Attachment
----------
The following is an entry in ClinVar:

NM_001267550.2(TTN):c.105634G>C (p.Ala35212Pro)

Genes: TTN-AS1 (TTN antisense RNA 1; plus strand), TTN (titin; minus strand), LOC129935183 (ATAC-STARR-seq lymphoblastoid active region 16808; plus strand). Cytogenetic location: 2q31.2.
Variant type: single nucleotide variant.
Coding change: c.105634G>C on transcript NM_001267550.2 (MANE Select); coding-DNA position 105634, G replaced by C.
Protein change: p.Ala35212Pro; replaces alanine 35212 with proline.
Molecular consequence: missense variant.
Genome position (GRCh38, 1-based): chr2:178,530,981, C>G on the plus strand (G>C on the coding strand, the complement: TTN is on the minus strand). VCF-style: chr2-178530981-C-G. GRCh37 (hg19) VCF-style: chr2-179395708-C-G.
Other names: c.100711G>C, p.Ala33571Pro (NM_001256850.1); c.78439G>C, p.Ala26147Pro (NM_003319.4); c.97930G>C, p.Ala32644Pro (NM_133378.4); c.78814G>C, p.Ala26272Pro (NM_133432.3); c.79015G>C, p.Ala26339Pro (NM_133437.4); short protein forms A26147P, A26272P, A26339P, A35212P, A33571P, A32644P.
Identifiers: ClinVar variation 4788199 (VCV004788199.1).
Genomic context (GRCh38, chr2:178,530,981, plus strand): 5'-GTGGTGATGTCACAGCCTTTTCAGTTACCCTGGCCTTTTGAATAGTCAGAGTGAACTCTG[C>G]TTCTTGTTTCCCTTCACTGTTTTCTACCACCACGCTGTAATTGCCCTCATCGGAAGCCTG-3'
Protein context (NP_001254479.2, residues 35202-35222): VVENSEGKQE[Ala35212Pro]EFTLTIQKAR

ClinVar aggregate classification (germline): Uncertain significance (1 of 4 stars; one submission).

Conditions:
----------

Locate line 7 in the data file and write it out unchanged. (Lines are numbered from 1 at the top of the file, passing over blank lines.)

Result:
Molecular consequence: missense variant.